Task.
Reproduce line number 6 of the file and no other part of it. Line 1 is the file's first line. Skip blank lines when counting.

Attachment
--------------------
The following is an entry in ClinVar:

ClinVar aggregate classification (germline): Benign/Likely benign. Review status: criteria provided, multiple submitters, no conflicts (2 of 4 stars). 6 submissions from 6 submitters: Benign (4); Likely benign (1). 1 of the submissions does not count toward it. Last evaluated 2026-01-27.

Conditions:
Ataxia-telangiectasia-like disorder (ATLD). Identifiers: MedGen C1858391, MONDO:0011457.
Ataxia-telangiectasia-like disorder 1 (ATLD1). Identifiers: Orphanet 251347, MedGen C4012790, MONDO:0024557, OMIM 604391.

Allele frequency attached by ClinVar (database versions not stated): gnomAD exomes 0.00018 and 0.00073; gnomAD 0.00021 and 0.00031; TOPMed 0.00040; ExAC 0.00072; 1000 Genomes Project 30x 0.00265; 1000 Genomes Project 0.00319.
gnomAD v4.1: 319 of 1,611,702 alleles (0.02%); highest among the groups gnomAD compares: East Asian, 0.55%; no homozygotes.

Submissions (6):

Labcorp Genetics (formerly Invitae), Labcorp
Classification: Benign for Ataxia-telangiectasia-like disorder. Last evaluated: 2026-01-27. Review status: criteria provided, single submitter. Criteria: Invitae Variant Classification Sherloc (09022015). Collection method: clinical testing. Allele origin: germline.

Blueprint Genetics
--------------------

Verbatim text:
Allele frequency attached by ClinVar (database versions not stated): gnomAD exomes 0.00018 and 0.00073; gnomAD 0.00021 and 0.00031; TOPMed 0.00040; ExAC 0.00072; 1000 Genomes Project 30x 0.00265; 1000 Genomes Project 0.00319.